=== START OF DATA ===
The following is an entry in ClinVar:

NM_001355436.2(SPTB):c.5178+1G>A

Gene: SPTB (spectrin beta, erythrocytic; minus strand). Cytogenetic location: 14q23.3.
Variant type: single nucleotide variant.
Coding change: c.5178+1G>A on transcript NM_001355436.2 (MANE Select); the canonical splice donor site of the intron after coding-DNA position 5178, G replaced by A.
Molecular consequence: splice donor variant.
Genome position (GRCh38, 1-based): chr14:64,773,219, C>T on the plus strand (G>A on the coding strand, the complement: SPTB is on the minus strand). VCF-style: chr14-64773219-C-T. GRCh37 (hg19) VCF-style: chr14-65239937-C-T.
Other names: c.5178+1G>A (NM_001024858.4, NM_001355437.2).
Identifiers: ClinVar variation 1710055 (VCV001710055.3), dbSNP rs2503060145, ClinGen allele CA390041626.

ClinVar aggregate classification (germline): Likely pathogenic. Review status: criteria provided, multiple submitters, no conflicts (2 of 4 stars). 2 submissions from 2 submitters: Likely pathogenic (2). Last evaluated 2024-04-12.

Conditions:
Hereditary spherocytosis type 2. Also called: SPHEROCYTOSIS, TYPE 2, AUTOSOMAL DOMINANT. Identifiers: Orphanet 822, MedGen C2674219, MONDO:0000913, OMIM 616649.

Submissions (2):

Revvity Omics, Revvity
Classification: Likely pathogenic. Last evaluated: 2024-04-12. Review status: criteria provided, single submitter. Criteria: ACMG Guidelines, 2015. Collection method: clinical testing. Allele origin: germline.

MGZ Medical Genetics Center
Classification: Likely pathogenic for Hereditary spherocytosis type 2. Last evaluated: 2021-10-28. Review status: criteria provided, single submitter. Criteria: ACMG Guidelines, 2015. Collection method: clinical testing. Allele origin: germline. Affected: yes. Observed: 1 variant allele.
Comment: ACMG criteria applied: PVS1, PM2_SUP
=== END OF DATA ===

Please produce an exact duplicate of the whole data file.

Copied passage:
The following is an entry in ClinVar:

NM_001355436.2(SPTB):c.5178+1G>A

Gene: SPTB (spectrin beta, erythrocytic; minus strand). Cytogenetic location: 14q23.3.
Variant type: single nucleotide variant.
Coding change: c.5178+1G>A on transcript NM_001355436.2 (MANE Select); the canonical splice donor site of the intron after coding-DNA position 5178, G replaced by A.
Molecular consequence: splice donor variant.
Genome position (GRCh38, 1-based): chr14:64,773,219, C>T on the plus strand (G>A on the coding strand, the complement: SPTB is on the minus strand). VCF-style: chr14-64773219-C-T. GRCh37 (hg19) VCF-style: chr14-65239937-C-T.
Other names: c.5178+1G>A (NM_001024858.4, NM_001355437.2).
Identifiers: ClinVar variation 1710055 (VCV001710055.3), dbSNP rs2503060145, ClinGen allele CA390041626.

ClinVar aggregate classification (germline): Likely pathogenic. Review status: criteria provided, multiple submitters, no conflicts (2 of 4 stars). 2 submissions from 2 submitters: Likely pathogenic (2). Last evaluated 2024-04-12.

Conditions:
Hereditary spherocytosis type 2. Also called: SPHEROCYTOSIS, TYPE 2, AUTOSOMAL DOMINANT. Identifiers: Orphanet 822, MedGen C2674219, MONDO:0000913, OMIM 616649.

Submissions (2):

Revvity Omics, Revvity
Classification: Likely pathogenic. Last evaluated: 2024-04-12. Review status: criteria provided, single submitter. Criteria: ACMG Guidelines, 2015. Collection method: clinical testing. Allele origin: germline.

MGZ Medical Genetics Center
Classification: Likely pathogenic for Hereditary spherocytosis type 2. Last evaluated: 2021-10-28. Review status: criteria provided, single submitter. Criteria: ACMG Guidelines, 2015. Collection method: clinical testing. Allele origin: germline. Affected: yes. Observed: 1 variant allele.
Comment: ACMG criteria applied: PVS1, PM2_SUP